Current Graduate Students:

  • John B. Hewitt (BS: South Dakota Mines), Accelerated MS student, Fall 2021-Present Petrogenesis of Plagioclase Ultraphyric Basalts (PUB) from the NE Pacific Ridge System: Implications from Textural and Compositional Features of Plagioclase. Funded Research: SD BOR Competitive Research Grant PI: Ustunisik)
  • Erica W. Cung (BS: University of California, Santa Barbara), MS student, Fall 2020-Present Quantitative Analysis of Trace Element Partitioning Data for Clinopyroxene, Garnet, and Amphibole Using Statistical Methods. Funded Research: NSF OCE/MGG -1948838 PI: Ustunisik)

    Past Graduate Students:

    • Kristen Lewis(BS: Michigan Technological University), MS student (Fall 2018-Spring 2020) Experimental Constraints on Rehomogenization of Plagioclase Hosted Melt Inclusions from Plagioclase Ultraphyric Basalts. Funded Research: NSF MGG/EAR-1636653 and SD BOR Competitive Research Grants PI: Ustunisik)
    • Alexander Rogaski (BS: University of Cincinnati), MS student, (Fall 2017-Spring 2019) Experimental Constraints on the Volatility of Germanium, Zinc, and Lithium in Martian Basalts and the Role of Degassing in Alteration of Surface Lithologies. Supported Analytical Expenses with NASA EW- NNX16AD37G collaborator: Ustunisik)
    • Taran Bradley (BS: South Dakota Mines), MS student,(Spring 2018-Spring 2020) Detecting the Role of Pressure and Bulk Composition on the Al-OH Absorption Band of White Micas: Case Studies in Northwest Turkey and Franciscan Complex of California. Supported Analytical Expenses with NASA EW- NNX16AD37G collaborator: Ustunisik)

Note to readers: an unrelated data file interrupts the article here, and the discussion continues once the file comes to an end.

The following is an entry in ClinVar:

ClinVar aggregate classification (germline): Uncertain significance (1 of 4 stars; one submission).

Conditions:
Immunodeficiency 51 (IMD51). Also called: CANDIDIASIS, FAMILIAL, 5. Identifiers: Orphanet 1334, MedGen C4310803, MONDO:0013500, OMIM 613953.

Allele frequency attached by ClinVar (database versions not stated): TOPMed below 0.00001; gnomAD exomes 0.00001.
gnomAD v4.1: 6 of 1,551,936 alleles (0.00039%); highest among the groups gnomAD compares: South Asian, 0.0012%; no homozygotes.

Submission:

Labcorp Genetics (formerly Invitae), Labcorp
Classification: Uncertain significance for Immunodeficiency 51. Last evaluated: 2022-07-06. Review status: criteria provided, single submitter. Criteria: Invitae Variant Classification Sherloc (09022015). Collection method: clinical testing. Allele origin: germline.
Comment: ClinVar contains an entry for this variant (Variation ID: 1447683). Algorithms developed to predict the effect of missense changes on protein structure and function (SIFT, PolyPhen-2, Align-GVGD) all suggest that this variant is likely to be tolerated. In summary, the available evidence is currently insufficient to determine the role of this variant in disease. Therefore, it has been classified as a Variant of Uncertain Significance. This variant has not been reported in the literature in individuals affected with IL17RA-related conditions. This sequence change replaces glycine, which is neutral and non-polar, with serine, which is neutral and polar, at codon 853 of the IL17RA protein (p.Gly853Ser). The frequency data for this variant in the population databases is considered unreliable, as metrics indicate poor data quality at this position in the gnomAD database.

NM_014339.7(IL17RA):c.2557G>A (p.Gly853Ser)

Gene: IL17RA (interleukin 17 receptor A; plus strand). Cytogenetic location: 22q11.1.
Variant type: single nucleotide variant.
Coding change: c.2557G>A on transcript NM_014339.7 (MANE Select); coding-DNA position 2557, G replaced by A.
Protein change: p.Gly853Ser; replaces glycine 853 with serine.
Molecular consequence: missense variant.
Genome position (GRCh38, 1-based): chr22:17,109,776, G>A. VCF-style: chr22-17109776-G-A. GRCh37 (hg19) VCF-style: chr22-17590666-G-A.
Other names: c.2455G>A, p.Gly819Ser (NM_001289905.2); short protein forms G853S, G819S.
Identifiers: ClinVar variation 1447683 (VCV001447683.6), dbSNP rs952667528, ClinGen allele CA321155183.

• Dr. Jay Tung, postdoc, (Fall 2019) Potential Consequences of the Compositional Distribution of Trace Element Partitioning Experiments. Supported By: NSF MGG/EAR - 1636653 PI: Ustunisik)

    For Prospective Students:

    Postdocs and students working on my research team can expect academic flexibility and the freedom to explore, along with my personal attention and commitment to excellence. My research team has exclusive use of the Ustunisik Petrology Lab.: a growing experimental facility designed for studying crustal evolution of planetary bodies and their volatiles by linking observations and experiments. I always look forward to work with graduate students who:
    • are process oriented;
    • have strong analytical skills;
    • appreciates the importance of strong background in chemistry, physics, and math for being a better geologist;
    • have creativity; and
    • have persistence.

contact: Dept. of Geology and Geological Engineering, 501 E. Saint Joseph St., SDSMT, Rapid City, SD 57701
phone: (605)394-2461 / fax: (605)394-6703 / email: